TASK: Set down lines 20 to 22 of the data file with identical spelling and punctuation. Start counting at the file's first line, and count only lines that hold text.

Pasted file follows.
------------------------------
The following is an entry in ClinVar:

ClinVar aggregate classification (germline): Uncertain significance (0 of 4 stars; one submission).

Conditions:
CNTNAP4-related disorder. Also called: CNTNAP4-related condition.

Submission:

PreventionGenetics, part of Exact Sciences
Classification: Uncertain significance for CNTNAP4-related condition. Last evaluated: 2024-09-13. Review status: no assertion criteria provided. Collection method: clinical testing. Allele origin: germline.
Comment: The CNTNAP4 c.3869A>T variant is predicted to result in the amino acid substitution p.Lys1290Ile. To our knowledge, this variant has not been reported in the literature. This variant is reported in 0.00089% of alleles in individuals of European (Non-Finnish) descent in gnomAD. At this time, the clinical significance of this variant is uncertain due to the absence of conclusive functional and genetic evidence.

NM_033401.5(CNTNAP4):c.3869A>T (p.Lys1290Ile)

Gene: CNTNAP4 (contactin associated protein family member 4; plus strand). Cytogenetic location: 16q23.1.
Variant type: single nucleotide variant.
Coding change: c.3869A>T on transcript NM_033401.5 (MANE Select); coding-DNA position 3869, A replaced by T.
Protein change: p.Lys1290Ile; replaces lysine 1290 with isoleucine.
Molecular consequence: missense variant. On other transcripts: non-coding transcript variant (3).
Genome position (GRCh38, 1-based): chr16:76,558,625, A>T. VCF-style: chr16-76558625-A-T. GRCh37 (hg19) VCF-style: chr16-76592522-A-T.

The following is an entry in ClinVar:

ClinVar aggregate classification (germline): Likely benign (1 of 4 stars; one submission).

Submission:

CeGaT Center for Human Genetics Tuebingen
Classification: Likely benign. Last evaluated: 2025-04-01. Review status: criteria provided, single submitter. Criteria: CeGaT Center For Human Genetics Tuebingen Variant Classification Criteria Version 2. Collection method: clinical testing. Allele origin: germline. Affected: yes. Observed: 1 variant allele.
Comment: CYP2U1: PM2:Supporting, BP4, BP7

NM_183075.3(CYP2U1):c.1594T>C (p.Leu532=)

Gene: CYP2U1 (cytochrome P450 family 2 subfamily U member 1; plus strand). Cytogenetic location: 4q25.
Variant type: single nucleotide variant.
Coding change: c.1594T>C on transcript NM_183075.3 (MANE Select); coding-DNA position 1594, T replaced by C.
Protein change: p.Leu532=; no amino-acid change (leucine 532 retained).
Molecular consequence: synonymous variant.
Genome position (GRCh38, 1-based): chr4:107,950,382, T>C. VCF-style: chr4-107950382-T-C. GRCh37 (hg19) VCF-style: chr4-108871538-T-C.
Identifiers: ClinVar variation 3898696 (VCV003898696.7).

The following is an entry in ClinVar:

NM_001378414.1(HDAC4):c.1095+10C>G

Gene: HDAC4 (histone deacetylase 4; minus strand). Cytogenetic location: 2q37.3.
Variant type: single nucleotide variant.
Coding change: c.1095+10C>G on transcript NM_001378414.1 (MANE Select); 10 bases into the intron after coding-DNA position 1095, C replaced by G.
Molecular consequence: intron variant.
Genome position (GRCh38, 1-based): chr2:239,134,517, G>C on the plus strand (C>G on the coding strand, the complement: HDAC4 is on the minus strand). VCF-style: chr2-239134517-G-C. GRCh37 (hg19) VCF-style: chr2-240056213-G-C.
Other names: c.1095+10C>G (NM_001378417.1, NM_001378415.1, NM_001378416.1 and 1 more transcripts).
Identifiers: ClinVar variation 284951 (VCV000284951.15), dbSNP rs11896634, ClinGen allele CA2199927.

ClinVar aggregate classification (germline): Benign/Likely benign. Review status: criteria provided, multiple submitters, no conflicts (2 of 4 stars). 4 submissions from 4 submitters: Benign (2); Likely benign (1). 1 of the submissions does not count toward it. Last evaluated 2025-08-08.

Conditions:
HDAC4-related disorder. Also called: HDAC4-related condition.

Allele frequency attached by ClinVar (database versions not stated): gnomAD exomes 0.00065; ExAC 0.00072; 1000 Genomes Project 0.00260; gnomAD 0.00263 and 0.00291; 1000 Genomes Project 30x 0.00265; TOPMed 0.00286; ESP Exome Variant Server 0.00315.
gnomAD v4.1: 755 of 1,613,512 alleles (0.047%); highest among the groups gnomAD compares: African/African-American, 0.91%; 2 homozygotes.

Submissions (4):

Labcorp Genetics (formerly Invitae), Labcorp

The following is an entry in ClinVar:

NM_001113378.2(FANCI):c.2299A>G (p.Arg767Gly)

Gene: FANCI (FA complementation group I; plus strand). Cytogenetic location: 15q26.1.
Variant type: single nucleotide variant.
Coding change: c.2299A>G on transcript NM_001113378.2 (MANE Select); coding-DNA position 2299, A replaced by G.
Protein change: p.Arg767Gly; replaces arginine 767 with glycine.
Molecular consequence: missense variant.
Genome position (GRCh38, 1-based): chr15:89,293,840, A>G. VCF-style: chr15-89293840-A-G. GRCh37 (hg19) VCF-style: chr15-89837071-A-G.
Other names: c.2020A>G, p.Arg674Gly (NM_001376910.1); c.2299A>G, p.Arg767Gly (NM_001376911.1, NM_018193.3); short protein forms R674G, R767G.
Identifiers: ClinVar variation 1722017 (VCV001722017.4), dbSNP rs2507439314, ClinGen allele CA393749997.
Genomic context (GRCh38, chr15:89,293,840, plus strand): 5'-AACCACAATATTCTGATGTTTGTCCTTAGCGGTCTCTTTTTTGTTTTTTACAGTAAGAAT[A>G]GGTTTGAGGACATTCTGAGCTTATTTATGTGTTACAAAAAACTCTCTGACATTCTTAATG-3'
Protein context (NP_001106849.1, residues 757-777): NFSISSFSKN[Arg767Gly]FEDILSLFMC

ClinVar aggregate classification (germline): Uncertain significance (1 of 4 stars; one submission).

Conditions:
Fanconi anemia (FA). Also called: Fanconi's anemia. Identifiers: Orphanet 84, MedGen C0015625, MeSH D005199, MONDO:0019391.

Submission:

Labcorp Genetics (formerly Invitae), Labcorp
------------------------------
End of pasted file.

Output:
Classification: Likely benign. Last evaluated: 2025-04-01. Review status: criteria provided, single submitter. Criteria: CeGaT Center For Human Genetics Tuebingen Variant Classification Criteria Version 2. Collection method: clinical testing. Allele origin: germline. Affected: yes. Observed: 1 variant allele.
Comment: CYP2U1: PM2:Supporting, BP4, BP7

NM_183075.3(CYP2U1):c.1594T>C (p.Leu532=)